The Liberal government says it's committed to bringing more LGBT refugees to Canada, but advocates say funding uncertainty, lengthy processing and lack of specialized training for visa officers are threatening resettlement efforts. Next year, Canada will bring in about 43,000 refugees, among them lesbian, gay, transgender and other people facing persecution based on sexual orientation.
Sharalyn Jordan, chair of the B.C-based Rainbow Refugee, said lives are at risk in nearly 80 countries which outlaw certain sexual orientation. Her organization has resettled 95 sponsored LGBT refugees with the assistance of federal funding. But she's worried that money will soon dry up.
"The uncertainty means we can't go forward with this work and potentially ends the sponsorship of LGBT refugees,"Jordan told CBC News.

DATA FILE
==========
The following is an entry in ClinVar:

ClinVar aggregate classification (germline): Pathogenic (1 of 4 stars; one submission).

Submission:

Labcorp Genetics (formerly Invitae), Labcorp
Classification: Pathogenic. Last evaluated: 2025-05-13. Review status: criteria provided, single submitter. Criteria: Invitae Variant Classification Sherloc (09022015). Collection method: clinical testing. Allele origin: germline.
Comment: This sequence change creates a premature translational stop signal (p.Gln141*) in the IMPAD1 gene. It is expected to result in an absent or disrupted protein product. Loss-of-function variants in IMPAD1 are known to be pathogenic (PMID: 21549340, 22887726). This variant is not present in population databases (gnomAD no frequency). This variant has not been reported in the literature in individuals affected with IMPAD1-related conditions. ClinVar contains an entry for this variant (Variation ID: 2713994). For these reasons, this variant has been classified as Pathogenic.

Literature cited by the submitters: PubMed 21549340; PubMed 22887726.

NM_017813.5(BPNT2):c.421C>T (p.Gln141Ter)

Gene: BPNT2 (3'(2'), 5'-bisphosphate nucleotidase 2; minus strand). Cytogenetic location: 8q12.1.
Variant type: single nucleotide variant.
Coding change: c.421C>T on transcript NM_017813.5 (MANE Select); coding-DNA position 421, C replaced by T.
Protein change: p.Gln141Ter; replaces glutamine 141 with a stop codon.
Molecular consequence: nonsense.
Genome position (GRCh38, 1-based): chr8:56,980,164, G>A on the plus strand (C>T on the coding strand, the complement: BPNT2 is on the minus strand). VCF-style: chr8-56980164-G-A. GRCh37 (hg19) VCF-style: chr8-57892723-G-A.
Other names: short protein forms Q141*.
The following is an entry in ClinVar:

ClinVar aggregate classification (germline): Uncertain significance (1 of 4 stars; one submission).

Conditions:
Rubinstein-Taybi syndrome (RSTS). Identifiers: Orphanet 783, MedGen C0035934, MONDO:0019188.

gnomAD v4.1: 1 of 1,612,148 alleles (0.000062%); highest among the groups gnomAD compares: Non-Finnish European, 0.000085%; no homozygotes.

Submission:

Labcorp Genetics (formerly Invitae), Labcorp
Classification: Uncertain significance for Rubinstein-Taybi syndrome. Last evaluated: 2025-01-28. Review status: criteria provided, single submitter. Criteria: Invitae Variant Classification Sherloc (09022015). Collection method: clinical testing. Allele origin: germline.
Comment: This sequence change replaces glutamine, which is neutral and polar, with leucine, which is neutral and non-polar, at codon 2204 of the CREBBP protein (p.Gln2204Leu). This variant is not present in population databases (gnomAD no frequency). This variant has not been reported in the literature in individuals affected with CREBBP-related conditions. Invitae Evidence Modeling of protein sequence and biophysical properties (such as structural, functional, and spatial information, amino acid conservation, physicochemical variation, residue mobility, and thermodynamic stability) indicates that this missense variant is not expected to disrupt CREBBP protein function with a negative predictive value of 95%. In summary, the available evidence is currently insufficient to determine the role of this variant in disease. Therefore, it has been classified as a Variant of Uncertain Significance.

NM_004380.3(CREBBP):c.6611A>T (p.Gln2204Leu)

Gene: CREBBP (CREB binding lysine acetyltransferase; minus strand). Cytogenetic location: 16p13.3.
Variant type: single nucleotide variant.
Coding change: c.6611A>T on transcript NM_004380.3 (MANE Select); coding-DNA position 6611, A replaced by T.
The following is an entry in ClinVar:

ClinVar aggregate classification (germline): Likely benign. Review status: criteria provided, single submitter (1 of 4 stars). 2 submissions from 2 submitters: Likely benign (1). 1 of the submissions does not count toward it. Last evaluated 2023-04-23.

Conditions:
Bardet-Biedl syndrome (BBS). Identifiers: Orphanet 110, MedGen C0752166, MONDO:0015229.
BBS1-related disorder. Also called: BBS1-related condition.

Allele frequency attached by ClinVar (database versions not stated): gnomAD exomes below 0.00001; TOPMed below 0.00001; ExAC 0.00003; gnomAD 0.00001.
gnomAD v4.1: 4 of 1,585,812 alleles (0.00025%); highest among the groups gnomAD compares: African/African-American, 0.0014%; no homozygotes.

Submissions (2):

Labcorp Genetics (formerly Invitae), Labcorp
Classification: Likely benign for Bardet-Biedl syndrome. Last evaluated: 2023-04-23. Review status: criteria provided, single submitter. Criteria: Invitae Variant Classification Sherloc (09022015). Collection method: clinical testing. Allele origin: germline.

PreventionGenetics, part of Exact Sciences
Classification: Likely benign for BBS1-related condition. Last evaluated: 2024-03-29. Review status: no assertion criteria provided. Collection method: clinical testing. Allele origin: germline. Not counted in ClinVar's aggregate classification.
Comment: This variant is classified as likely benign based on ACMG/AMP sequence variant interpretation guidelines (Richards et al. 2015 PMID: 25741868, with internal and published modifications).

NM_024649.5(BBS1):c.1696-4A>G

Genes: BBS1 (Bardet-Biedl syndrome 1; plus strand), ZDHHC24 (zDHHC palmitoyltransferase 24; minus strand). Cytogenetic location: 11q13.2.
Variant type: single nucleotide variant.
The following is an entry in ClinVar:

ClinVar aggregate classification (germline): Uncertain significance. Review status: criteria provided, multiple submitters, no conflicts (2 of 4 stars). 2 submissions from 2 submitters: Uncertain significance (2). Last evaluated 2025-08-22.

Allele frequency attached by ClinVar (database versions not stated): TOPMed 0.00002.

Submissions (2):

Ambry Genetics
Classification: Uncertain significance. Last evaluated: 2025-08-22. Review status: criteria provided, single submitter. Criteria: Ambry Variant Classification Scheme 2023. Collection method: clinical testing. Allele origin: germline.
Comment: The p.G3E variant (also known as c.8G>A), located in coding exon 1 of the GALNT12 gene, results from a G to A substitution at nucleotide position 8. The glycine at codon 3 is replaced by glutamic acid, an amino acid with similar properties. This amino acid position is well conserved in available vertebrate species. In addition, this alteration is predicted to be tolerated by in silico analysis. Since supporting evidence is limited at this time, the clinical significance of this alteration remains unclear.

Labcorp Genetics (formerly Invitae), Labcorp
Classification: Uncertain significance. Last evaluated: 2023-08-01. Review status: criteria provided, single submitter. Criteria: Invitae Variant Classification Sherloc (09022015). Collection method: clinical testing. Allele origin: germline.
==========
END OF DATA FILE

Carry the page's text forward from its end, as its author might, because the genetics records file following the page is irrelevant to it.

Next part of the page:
In its response to the committee report, the government did not make any guarantees, but said it would consider funding and next steps beyond March 2018. Canada is regarded as a champion of human rights protection around the world, and she said there is mounting global pressure for the government to do more.
Earlier this year, the Immigration and Refugee Board issued new guidelines on handling issues related to sexual orientation and gender identity to promote a greater understanding of the diversity and complexity of individuals and the potential harms they face.
Canadian Council for Refugees director Janet Dench said she is disappointed in the government's lack of commitment to strengthen policy and training for visa officers, which she said is inconsistent across the country and around the world.
"Sometimes Canadian officials are not suitably sensitive to the realities of LGBT individuals," she said.